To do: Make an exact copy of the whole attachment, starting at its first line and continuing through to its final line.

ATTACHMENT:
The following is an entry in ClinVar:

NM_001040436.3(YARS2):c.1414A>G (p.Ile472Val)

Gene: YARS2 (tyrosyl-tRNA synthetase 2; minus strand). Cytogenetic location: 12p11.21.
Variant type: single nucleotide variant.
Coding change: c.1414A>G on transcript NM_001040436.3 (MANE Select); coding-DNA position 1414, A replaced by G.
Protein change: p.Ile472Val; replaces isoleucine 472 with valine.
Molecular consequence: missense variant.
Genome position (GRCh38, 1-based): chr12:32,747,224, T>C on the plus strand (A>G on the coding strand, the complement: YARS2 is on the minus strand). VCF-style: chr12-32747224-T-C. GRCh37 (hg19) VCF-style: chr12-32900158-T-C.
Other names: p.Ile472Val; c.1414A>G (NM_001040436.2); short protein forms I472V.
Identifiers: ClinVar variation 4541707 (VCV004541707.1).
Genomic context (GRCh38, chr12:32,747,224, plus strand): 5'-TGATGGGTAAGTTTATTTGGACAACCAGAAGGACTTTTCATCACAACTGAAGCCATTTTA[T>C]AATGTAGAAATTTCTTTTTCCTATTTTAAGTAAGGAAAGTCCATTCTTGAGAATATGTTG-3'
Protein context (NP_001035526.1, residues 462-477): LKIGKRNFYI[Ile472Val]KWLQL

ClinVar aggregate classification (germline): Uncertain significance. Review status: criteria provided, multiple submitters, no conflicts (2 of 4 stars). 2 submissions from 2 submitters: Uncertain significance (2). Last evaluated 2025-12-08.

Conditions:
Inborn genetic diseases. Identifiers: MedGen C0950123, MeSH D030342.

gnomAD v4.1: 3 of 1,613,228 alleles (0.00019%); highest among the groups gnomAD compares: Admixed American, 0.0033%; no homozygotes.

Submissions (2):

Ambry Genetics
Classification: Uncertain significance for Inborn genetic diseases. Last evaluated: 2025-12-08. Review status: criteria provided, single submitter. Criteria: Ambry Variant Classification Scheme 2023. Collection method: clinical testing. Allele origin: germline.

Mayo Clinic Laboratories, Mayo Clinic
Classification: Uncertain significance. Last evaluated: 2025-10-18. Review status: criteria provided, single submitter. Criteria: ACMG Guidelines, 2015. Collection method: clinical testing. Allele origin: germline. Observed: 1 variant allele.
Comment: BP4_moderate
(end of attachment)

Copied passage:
The following is an entry in ClinVar:

NM_001040436.3(YARS2):c.1414A>G (p.Ile472Val)

Gene: YARS2 (tyrosyl-tRNA synthetase 2; minus strand). Cytogenetic location: 12p11.21.
Variant type: single nucleotide variant.
Coding change: c.1414A>G on transcript NM_001040436.3 (MANE Select); coding-DNA position 1414, A replaced by G.
Protein change: p.Ile472Val; replaces isoleucine 472 with valine.
Molecular consequence: missense variant.
Genome position (GRCh38, 1-based): chr12:32,747,224, T>C on the plus strand (A>G on the coding strand, the complement: YARS2 is on the minus strand). VCF-style: chr12-32747224-T-C. GRCh37 (hg19) VCF-style: chr12-32900158-T-C.
Other names: p.Ile472Val; c.1414A>G (NM_001040436.2); short protein forms I472V.
Identifiers: ClinVar variation 4541707 (VCV004541707.1).
Genomic context (GRCh38, chr12:32,747,224, plus strand): 5'-TGATGGGTAAGTTTATTTGGACAACCAGAAGGACTTTTCATCACAACTGAAGCCATTTTA[T>C]AATGTAGAAATTTCTTTTTCCTATTTTAAGTAAGGAAAGTCCATTCTTGAGAATATGTTG-3'
Protein context (NP_001035526.1, residues 462-477): LKIGKRNFYI[Ile472Val]KWLQL

ClinVar aggregate classification (germline): Uncertain significance. Review status: criteria provided, multiple submitters, no conflicts (2 of 4 stars). 2 submissions from 2 submitters: Uncertain significance (2). Last evaluated 2025-12-08.

Conditions:
Inborn genetic diseases. Identifiers: MedGen C0950123, MeSH D030342.

gnomAD v4.1: 3 of 1,613,228 alleles (0.00019%); highest among the groups gnomAD compares: Admixed American, 0.0033%; no homozygotes.

Submissions (2):

Ambry Genetics
Classification: Uncertain significance for Inborn genetic diseases. Last evaluated: 2025-12-08. Review status: criteria provided, single submitter. Criteria: Ambry Variant Classification Scheme 2023. Collection method: clinical testing. Allele origin: germline.

Mayo Clinic Laboratories, Mayo Clinic
Classification: Uncertain significance. Last evaluated: 2025-10-18. Review status: criteria provided, single submitter. Criteria: ACMG Guidelines, 2015. Collection method: clinical testing. Allele origin: germline. Observed: 1 variant allele.
Comment: BP4_moderate